the time I wanted. I was being paid by the hour.
It's the best measurement to chart for me.
So find one result you can measure. Experiment
and see what works best for you, and then put it where you can
see it. It could be how many hours a week, how many cold calls,
how many resumes mailed out per month. Chart it and post it.
Keep it up to date.
Your posted progress becomes a visible
success, and it is motivating. Progress feels good. Progress
Another method I use a lot is keeping a
backward to do list. Its a different way to solve the problem
we talked about before: The feeling that youve worked all
day with nothing to show for it.
How many times have you stayed busy all
day, but at the end of the day, had the disconcerting feeling
that you havent really done anything? This makes your actions
feel futile and pointless. All that work, all day long, and it
feels like you did nothing worthwhile.
How can this even be possible? I wonder
if a hunter-gatherer felt that way? I dont think so. At
the end of the day, shes got a pile of nuts or a dead deer
to show for her efforts. Does a bricklayer ever feel like her
actions are futile? Doubt it. When she started the day, the wall
was only two feet high. Now it is eight feet high.
What Im driving at here is that the
problem is not you. Its the tasks. The modern world is
full of invisible, hard-to-remember activities banking
online, for example. And these activities are not in any way
futile or unimportant. They can be very important. But they arent
visible. Once you finish your banking task, you close your computer,
and what happens? Your desk, your world, looks exactly as it
did before you started as if nothing has happened.
Now that we can start to see what the problem
is, a solution begins to seem obvious: Make a list.
You can make a list of what you will do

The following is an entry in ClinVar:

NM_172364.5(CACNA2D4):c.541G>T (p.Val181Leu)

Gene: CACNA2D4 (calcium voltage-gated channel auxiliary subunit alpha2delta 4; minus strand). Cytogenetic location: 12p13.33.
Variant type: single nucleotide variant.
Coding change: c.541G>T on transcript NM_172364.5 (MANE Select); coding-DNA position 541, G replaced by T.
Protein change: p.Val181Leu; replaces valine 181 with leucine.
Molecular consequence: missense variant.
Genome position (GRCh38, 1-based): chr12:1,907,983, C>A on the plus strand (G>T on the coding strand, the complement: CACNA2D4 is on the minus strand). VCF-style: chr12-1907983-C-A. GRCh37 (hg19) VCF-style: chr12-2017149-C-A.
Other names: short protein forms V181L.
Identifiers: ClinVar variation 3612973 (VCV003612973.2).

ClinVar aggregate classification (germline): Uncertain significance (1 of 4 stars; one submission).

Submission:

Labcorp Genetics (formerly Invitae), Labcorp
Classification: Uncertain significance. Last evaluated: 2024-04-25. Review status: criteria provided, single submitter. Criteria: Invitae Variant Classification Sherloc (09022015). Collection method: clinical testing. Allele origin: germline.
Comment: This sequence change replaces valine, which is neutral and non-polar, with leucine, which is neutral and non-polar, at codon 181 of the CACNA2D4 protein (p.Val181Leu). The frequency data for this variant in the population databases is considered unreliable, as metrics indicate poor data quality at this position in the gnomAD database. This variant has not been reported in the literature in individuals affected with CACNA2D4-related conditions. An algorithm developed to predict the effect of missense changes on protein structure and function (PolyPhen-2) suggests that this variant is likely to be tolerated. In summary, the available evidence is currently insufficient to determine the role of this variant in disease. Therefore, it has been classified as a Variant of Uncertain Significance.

ahead of time, or you can make a list of what youve already
done as soon as you finish it, sort of like making a to-do list
So as soon as you finish your banking,
write on a piece of paper, "did the banking." Maybe
even put a checkmark next to it. Do the dishes, then write it
down and checkmark it. Keep this up all day, and then
and this is the most important part before you go to bed,
read your list. It doesnt take very long to do, and it
gives you three positive benefits:
1. You will no longer feel your actions
are futile. You wont be disheartened by the sense that
youre spinning your wheels and getting nowhere.
2. You will feel more motivated. When you
see you are in fact, getting things done, some of which are important
to your goals, you are motivated to do even more.
3. You will find out how you spend your
time. You will improve the way you use your time without even
really trying. At the end of the day youll look at your
list and youll see a lot of things youve spent part
of your day doing were a waste of time. You may be unaware of
just how much time you waste, because those activities have been
as invisible as your productive tasks.
Make a done list every day, adding to it
every time you complete even the smallest task, and at the end
of the day, read it over. This is a simple way to measure your
progress. It helps you stay focused and it gives you a feedback
that you are succeeding, and success is motivating.
This is the fourth of seven principles
of Cultivating Fire.